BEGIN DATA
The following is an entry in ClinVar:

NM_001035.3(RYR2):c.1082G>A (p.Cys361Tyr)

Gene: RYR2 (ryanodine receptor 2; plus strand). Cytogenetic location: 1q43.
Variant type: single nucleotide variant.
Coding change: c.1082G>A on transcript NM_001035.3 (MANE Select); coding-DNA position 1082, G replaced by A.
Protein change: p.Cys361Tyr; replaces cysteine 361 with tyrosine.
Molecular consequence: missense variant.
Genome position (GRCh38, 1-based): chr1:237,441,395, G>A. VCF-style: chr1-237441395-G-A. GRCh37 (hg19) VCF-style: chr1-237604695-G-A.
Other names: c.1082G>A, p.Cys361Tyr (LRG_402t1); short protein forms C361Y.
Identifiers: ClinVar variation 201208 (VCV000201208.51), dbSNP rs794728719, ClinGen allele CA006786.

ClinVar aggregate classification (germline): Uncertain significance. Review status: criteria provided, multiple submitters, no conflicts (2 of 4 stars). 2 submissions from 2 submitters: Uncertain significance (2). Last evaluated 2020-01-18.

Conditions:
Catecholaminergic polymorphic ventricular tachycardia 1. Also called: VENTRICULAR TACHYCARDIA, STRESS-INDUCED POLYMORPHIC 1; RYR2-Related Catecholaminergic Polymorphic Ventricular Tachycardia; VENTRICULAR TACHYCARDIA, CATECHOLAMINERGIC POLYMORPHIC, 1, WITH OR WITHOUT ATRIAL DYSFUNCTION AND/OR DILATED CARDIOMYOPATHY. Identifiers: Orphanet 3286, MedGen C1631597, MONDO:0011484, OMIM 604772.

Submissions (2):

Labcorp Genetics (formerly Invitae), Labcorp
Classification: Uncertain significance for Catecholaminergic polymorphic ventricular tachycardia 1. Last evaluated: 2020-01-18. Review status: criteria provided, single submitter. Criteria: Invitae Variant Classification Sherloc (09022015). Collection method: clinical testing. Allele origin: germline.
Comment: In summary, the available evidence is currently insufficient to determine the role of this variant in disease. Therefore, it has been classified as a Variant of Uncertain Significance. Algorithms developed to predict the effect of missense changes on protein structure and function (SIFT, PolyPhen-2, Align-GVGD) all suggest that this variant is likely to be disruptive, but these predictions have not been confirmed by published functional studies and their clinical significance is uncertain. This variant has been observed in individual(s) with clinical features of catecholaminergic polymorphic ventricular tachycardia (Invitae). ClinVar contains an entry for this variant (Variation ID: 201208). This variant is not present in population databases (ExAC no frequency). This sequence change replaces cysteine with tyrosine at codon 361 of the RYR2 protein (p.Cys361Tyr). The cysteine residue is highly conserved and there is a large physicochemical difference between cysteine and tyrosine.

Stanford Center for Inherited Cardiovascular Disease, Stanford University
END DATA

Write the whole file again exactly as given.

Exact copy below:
The following is an entry in ClinVar:

NM_001035.3(RYR2):c.1082G>A (p.Cys361Tyr)

Gene: RYR2 (ryanodine receptor 2; plus strand). Cytogenetic location: 1q43.
Variant type: single nucleotide variant.
Coding change: c.1082G>A on transcript NM_001035.3 (MANE Select); coding-DNA position 1082, G replaced by A.
Protein change: p.Cys361Tyr; replaces cysteine 361 with tyrosine.
Molecular consequence: missense variant.
Genome position (GRCh38, 1-based): chr1:237,441,395, G>A. VCF-style: chr1-237441395-G-A. GRCh37 (hg19) VCF-style: chr1-237604695-G-A.
Other names: c.1082G>A, p.Cys361Tyr (LRG_402t1); short protein forms C361Y.
Identifiers: ClinVar variation 201208 (VCV000201208.51), dbSNP rs794728719, ClinGen allele CA006786.

ClinVar aggregate classification (germline): Uncertain significance. Review status: criteria provided, multiple submitters, no conflicts (2 of 4 stars). 2 submissions from 2 submitters: Uncertain significance (2). Last evaluated 2020-01-18.

Conditions:
Catecholaminergic polymorphic ventricular tachycardia 1. Also called: VENTRICULAR TACHYCARDIA, STRESS-INDUCED POLYMORPHIC 1; RYR2-Related Catecholaminergic Polymorphic Ventricular Tachycardia; VENTRICULAR TACHYCARDIA, CATECHOLAMINERGIC POLYMORPHIC, 1, WITH OR WITHOUT ATRIAL DYSFUNCTION AND/OR DILATED CARDIOMYOPATHY. Identifiers: Orphanet 3286, MedGen C1631597, MONDO:0011484, OMIM 604772.

Submissions (2):

Labcorp Genetics (formerly Invitae), Labcorp
Classification: Uncertain significance for Catecholaminergic polymorphic ventricular tachycardia 1. Last evaluated: 2020-01-18. Review status: criteria provided, single submitter. Criteria: Invitae Variant Classification Sherloc (09022015). Collection method: clinical testing. Allele origin: germline.
Comment: In summary, the available evidence is currently insufficient to determine the role of this variant in disease. Therefore, it has been classified as a Variant of Uncertain Significance. Algorithms developed to predict the effect of missense changes on protein structure and function (SIFT, PolyPhen-2, Align-GVGD) all suggest that this variant is likely to be disruptive, but these predictions have not been confirmed by published functional studies and their clinical significance is uncertain. This variant has been observed in individual(s) with clinical features of catecholaminergic polymorphic ventricular tachycardia (Invitae). ClinVar contains an entry for this variant (Variation ID: 201208). This variant is not present in population databases (ExAC no frequency). This sequence change replaces cysteine with tyrosine at codon 361 of the RYR2 protein (p.Cys361Tyr). The cysteine residue is highly conserved and there is a large physicochemical difference between cysteine and tyrosine.

Stanford Center for Inherited Cardiovascular Disease, Stanford University